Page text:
It is good practice to keep a set of related data, analyses, and text self-contained in a single folder, called the working directory. All of the scripts within this folder can then use relative paths to files that indicate where inside the project a file is located (as opposed to absolute paths, which point to where a file is on a specific computer). Working this way makes it a lot easier to move your project around on your computer and share it with others without worrying about whether or not the underlying scripts will still work.
1.5 R projects
RStudio also has a facility to keep all files associated with a particular analysis together called a project.
Creating a project creates a working directory for you and also remembers its location (allowing you to quickly navigate to it) and optionally preserves custom settings and open files to make it easier to resume work after a break.
Below, we will go through the steps for creating an “R Project”:
- Start R Studio (presentation of R Studio -below- should happen here)
- Under the
Filemenu, click on
New project, choose
New directory, then
- Enter a name for this new folder (or “directory”, in computer science), and
choose a convenient location for it. This will be your working directory
for the rest of the day (e.g.,
- Click on “Create project”
- Under the
Filestab on the right of the screen, click on
New Folderand create a folder named
datawithin your newly created working directory. (e.g.,
- Create a new R script (File > New File > R script) and save it in your working
1.6 Naming things
When you names something, a file or an object, ideally it should be:
- Machine readable (no whitespace, punctuation, upper AND lowercase…)
- Human readable (makes sense in 6 months or 2 years time)
- Plays well with default ordering (numerical or date order)
1.7 Seeking help
If you need help with a specific R function, let’s say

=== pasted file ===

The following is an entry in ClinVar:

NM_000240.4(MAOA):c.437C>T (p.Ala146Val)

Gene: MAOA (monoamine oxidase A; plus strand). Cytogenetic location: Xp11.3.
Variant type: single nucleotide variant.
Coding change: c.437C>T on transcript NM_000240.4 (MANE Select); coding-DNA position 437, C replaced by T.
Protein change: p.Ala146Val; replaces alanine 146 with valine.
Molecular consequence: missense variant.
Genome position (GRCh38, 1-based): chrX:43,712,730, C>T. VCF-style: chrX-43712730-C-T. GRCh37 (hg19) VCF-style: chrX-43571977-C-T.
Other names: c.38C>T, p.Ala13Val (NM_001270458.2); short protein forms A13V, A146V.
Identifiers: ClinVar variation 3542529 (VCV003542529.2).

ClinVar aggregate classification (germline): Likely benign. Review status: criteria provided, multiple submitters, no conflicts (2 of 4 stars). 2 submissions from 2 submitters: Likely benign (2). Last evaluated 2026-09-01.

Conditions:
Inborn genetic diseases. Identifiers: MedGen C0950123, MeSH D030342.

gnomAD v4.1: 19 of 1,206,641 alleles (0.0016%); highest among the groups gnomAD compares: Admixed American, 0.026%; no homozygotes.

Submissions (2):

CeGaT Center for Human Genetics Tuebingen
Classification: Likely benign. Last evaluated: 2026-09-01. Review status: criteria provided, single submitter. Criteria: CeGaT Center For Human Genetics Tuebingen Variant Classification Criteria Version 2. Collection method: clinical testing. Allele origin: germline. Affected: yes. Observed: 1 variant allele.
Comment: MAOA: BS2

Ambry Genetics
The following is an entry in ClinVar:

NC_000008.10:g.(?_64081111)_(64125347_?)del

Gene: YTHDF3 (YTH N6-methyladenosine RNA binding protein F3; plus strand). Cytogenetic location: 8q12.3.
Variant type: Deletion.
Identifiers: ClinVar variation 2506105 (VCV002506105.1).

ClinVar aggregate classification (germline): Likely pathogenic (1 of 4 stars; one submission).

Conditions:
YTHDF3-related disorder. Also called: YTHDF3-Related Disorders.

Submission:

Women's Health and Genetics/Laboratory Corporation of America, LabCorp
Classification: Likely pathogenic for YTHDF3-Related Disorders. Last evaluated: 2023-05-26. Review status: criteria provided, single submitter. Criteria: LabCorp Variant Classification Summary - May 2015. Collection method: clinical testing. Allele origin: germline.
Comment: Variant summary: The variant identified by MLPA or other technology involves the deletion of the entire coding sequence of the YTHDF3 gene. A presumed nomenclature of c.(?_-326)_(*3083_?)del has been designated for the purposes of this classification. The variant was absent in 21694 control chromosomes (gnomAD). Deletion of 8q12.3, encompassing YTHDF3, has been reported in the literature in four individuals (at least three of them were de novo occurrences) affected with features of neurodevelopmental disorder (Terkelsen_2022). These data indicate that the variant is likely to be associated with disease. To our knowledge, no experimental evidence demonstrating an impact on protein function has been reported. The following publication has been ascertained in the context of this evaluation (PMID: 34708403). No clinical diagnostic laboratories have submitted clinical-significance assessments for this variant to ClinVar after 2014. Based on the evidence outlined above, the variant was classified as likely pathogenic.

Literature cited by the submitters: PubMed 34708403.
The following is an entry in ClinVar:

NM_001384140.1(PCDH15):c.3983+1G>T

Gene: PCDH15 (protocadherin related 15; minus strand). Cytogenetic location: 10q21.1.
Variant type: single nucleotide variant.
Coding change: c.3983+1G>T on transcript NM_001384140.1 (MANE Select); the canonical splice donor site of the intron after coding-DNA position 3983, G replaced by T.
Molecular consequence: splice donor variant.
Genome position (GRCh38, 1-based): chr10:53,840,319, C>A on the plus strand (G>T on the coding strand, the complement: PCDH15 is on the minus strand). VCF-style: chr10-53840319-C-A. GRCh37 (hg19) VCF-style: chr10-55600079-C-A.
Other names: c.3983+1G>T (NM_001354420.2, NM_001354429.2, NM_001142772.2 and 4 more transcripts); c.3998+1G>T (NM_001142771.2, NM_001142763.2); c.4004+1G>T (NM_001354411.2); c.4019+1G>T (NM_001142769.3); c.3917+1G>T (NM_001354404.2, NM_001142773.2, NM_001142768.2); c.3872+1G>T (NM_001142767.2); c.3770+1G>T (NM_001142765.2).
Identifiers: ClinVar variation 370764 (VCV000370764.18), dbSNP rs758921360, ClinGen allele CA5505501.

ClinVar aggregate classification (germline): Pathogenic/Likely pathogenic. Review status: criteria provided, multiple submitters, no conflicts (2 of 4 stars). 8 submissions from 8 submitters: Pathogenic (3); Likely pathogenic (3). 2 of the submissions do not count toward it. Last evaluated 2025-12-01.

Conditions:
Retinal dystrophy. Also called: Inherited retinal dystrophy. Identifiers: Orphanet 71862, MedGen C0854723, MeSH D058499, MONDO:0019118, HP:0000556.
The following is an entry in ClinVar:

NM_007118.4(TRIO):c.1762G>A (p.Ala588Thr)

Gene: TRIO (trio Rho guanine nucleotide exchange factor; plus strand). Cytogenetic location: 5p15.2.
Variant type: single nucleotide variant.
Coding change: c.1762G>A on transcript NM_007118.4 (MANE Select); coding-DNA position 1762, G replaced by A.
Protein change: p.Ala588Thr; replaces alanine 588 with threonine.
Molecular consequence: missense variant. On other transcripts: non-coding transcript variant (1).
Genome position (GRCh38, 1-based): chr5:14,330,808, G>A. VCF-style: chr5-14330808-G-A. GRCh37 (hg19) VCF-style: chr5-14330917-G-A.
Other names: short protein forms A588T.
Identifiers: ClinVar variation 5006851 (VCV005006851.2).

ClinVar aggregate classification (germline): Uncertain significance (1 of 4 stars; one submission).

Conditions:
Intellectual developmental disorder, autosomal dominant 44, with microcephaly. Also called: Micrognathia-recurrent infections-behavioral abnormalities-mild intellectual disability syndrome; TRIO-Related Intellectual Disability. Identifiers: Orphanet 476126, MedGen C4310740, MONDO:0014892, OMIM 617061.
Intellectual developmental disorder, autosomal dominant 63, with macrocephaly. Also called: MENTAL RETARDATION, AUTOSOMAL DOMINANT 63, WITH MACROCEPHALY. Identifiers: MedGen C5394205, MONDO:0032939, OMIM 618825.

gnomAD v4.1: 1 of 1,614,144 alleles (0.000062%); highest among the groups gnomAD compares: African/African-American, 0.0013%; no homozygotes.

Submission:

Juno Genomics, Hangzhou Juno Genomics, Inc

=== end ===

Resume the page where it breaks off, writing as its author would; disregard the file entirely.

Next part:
barplot(), you can type:
If you can’t find what you are looking for, you can use the rdocumention.org website that searches through the help files across all packages available.
A Google or internet search “R <task>” will often either send you to the appropriate package documentation or a helpful forum question that someone else already asked, such as Stack Overflow or the RStudio Community.
1.7.1 Asking for help
As well as knowing where to ask, the key to get help from someone is for them to grasp your problem rapidly. You should make it as easy as possible to pinpoint where the issue might be.
Try to use the correct words to describe your problem. For instance, a package is not the same thing as a library. Most people will understand what you meant, but others have really strong feelings about the difference in meaning. The key point is that it can make things confusing for people trying to help you. Be as precise as possible when describing your problem.
If possible, try to reduce what doesn’t work to a simple reproducible example otherwise known as a reprex.
For more information on how to write a reproducible example see this article.
Ihaka, Ross, and Robert Gentleman. 1996. “R: A Language for Data Analysis and Graphics.” Journal of Computational and Graphical Statistics 5 (3): 299–314.